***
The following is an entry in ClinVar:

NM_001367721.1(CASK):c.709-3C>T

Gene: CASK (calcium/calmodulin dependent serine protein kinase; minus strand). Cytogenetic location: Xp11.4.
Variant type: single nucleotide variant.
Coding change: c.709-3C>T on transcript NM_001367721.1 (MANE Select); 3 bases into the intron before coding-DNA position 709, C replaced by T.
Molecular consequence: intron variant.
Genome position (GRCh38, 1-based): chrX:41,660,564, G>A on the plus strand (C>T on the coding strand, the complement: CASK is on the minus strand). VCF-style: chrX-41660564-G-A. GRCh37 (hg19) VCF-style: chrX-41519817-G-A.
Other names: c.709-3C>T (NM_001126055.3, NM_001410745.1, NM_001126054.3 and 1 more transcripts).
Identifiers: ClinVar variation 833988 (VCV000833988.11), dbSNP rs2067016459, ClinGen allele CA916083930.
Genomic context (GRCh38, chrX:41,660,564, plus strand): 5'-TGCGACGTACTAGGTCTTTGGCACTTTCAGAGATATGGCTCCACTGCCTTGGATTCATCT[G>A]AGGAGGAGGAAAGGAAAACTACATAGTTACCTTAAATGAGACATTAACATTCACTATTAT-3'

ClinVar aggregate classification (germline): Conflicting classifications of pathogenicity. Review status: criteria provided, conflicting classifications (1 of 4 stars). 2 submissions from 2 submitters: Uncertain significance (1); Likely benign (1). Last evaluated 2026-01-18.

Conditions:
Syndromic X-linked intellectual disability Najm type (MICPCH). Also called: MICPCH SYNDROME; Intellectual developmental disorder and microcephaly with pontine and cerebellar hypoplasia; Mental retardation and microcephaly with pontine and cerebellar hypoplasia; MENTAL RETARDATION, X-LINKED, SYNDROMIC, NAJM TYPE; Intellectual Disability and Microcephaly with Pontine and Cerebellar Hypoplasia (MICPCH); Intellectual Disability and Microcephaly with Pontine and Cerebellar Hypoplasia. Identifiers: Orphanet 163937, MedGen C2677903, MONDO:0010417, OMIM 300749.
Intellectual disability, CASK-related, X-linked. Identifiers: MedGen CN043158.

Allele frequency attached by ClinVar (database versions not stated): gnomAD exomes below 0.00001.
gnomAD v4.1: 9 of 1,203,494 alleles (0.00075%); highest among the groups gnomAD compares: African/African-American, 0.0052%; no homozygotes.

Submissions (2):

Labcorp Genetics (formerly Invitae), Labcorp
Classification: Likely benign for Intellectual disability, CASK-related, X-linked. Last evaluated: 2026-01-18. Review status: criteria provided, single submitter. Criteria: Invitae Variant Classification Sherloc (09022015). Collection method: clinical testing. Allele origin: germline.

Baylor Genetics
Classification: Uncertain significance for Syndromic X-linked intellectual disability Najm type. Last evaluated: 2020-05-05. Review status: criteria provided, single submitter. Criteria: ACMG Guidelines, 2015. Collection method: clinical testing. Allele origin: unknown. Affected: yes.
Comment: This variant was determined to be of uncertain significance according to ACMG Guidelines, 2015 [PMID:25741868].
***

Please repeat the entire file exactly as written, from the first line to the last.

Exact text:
The following is an entry in ClinVar:

NM_001367721.1(CASK):c.709-3C>T

Gene: CASK (calcium/calmodulin dependent serine protein kinase; minus strand). Cytogenetic location: Xp11.4.
Variant type: single nucleotide variant.
Coding change: c.709-3C>T on transcript NM_001367721.1 (MANE Select); 3 bases into the intron before coding-DNA position 709, C replaced by T.
Molecular consequence: intron variant.
Genome position (GRCh38, 1-based): chrX:41,660,564, G>A on the plus strand (C>T on the coding strand, the complement: CASK is on the minus strand). VCF-style: chrX-41660564-G-A. GRCh37 (hg19) VCF-style: chrX-41519817-G-A.
Other names: c.709-3C>T (NM_001126055.3, NM_001410745.1, NM_001126054.3 and 1 more transcripts).
Identifiers: ClinVar variation 833988 (VCV000833988.11), dbSNP rs2067016459, ClinGen allele CA916083930.
Genomic context (GRCh38, chrX:41,660,564, plus strand): 5'-TGCGACGTACTAGGTCTTTGGCACTTTCAGAGATATGGCTCCACTGCCTTGGATTCATCT[G>A]AGGAGGAGGAAAGGAAAACTACATAGTTACCTTAAATGAGACATTAACATTCACTATTAT-3'

ClinVar aggregate classification (germline): Conflicting classifications of pathogenicity. Review status: criteria provided, conflicting classifications (1 of 4 stars). 2 submissions from 2 submitters: Uncertain significance (1); Likely benign (1). Last evaluated 2026-01-18.

Conditions:
Syndromic X-linked intellectual disability Najm type (MICPCH). Also called: MICPCH SYNDROME; Intellectual developmental disorder and microcephaly with pontine and cerebellar hypoplasia; Mental retardation and microcephaly with pontine and cerebellar hypoplasia; MENTAL RETARDATION, X-LINKED, SYNDROMIC, NAJM TYPE; Intellectual Disability and Microcephaly with Pontine and Cerebellar Hypoplasia (MICPCH); Intellectual Disability and Microcephaly with Pontine and Cerebellar Hypoplasia. Identifiers: Orphanet 163937, MedGen C2677903, MONDO:0010417, OMIM 300749.
Intellectual disability, CASK-related, X-linked. Identifiers: MedGen CN043158.

Allele frequency attached by ClinVar (database versions not stated): gnomAD exomes below 0.00001.
gnomAD v4.1: 9 of 1,203,494 alleles (0.00075%); highest among the groups gnomAD compares: African/African-American, 0.0052%; no homozygotes.

Submissions (2):

Labcorp Genetics (formerly Invitae), Labcorp
Classification: Likely benign for Intellectual disability, CASK-related, X-linked. Last evaluated: 2026-01-18. Review status: criteria provided, single submitter. Criteria: Invitae Variant Classification Sherloc (09022015). Collection method: clinical testing. Allele origin: germline.

Baylor Genetics
Classification: Uncertain significance for Syndromic X-linked intellectual disability Najm type. Last evaluated: 2020-05-05. Review status: criteria provided, single submitter. Criteria: ACMG Guidelines, 2015. Collection method: clinical testing. Allele origin: unknown. Affected: yes.
Comment: This variant was determined to be of uncertain significance according to ACMG Guidelines, 2015 [PMID:25741868].